School uniforms and a setback for common sense

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The Independent Online

The high court may have had little choice but to reject the 15-year-old schoolgirl Shabina Begum's claim that her human right to an education was infringed when she was stopped from wearing a full-length Muslim jilbab in the classroom.

The high court may have had little choice but to reject the 15-year-old schoolgirl Shabina Begum's claim that her human right to an education was infringed when she was stopped from wearing a full-length Muslim jilbab in the classroom. Ms Begum has missed two years of tuition since her stand-off with teachers began. But the court reasoned that she excluded herself from class by her own breach of a school uniform policy that was deemed proportionate to the aim of running a state high school attended by pupils of multiple faiths.

But this apparent victory for reason is a setback for common sense, and raises unwelcome echoes of the the French ban on "conspicuous religious symbols", including Muslim headscarves, in state schools.

The dispute could have been resolved amicably if her school had observed the government guideline that pupils are not excluded for breaching uniform policy. In its defence, the school claims to operate a permissive environment which allows Muslim girls to wear the shalwar kameez, or trousers and tunic, but draws the line at a shroud covering the entire body. This may seem like a reasonable rule which promotes a sense of communal identity because the shalwar kameez is worn by Muslims, Hindus and Sikhs. But why apply an arbitrary boundary to the right to a religious form of dress? If the school allows scarves and long trousers and tunic, it is not such a great leap to a long dress which, to Ms Begum, is an important badge of her culture and beliefs. The school's objections to the jilbab on health and safety grounds seem entirely spurious.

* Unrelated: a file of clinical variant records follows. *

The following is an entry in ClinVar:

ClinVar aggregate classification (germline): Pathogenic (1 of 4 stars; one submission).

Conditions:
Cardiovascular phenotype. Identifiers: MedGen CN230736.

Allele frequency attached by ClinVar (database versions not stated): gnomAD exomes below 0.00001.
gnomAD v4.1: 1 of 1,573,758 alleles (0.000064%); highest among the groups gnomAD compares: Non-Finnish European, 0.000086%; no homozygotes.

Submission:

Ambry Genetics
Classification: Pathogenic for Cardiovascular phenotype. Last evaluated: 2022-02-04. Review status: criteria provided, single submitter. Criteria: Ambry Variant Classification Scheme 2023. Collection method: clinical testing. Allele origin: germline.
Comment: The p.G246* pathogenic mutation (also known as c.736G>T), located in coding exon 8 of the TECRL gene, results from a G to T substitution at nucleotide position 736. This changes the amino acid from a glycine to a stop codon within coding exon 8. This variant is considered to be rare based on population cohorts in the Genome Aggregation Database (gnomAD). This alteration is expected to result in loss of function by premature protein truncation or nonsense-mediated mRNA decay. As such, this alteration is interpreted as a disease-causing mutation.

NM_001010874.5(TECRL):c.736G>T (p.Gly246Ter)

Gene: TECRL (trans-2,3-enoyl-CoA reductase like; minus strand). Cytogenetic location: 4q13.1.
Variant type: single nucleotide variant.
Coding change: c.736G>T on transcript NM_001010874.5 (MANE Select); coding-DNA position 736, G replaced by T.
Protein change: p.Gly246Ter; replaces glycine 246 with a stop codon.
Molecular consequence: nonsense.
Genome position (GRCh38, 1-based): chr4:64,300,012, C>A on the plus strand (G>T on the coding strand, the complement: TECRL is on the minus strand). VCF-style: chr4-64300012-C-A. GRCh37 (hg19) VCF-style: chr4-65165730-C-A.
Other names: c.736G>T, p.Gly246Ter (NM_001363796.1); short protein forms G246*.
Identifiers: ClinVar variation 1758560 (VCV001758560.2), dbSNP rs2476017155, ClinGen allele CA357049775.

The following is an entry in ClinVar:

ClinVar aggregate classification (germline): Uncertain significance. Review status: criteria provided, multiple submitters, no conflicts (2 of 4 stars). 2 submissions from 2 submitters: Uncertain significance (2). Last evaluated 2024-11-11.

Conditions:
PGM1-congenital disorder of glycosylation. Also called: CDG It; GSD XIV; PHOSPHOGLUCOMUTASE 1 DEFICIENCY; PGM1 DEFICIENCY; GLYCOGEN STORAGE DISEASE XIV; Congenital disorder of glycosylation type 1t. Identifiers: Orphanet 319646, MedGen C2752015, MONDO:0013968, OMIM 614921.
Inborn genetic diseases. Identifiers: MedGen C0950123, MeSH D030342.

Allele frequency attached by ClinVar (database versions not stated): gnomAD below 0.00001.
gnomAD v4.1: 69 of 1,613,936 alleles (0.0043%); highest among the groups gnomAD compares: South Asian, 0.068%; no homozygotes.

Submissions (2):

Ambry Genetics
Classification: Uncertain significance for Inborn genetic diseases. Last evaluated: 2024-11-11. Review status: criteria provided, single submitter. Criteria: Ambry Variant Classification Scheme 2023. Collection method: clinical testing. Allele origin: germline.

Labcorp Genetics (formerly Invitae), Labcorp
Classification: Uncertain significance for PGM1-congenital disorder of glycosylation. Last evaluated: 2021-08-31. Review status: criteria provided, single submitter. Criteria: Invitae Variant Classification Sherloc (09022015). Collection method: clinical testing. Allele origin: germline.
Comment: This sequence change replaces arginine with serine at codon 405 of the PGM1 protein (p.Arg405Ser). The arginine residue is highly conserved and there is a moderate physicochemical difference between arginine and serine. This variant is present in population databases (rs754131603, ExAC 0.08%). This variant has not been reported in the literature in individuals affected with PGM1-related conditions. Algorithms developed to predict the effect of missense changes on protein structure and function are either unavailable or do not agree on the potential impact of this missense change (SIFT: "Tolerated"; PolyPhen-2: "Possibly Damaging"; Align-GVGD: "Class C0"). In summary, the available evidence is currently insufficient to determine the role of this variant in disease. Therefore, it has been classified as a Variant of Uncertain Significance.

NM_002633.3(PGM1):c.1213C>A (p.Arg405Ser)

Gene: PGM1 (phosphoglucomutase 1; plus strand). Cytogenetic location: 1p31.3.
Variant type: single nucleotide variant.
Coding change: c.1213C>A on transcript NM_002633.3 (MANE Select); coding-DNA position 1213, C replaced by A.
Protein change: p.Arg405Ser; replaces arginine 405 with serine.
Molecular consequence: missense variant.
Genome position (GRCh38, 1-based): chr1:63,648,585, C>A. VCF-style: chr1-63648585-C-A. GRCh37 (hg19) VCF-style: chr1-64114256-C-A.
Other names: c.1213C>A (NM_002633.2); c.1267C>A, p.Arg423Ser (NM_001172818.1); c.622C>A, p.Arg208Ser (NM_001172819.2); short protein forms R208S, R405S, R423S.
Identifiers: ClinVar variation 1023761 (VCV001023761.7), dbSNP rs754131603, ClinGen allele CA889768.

Ms Begum appears to have been an exemplary student in all other respects .Now she feels compelled to look for another school.

Moreover, the perception of the ruling by some Muslims as a further encroachment on their rights shows how such disputes can become politicised, pandering to Islamophobic elements on the one hand, while on the other radicalising young Muslims. We only have to look to France to know what happens when school dress codes becomea rallying point for much wider and more inflammatory debates about Islam and integration.

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